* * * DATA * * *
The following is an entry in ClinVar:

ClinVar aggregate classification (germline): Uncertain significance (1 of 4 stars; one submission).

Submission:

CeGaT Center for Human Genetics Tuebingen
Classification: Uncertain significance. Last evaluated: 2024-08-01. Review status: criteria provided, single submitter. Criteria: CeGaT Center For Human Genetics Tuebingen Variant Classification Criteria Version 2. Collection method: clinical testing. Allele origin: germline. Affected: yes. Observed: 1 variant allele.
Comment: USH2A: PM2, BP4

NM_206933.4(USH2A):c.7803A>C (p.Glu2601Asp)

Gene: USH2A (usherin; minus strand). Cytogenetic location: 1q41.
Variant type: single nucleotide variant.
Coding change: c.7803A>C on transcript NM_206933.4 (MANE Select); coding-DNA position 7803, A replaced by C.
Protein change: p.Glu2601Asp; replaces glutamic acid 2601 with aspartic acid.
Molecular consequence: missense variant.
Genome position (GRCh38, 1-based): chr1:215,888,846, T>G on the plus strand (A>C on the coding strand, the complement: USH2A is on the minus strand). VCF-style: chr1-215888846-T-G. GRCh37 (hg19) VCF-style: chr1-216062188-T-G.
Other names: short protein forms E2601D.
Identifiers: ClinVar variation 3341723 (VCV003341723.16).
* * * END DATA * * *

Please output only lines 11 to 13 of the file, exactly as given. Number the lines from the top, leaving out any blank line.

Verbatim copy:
Protein change: p.Glu2601Asp; replaces glutamic acid 2601 with aspartic acid.
Molecular consequence: missense variant.
Genome position (GRCh38, 1-based): chr1:215,888,846, T>G on the plus strand (A>C on the coding strand, the complement: USH2A is on the minus strand). VCF-style: chr1-215888846-T-G. GRCh37 (hg19) VCF-style: chr1-216062188-T-G.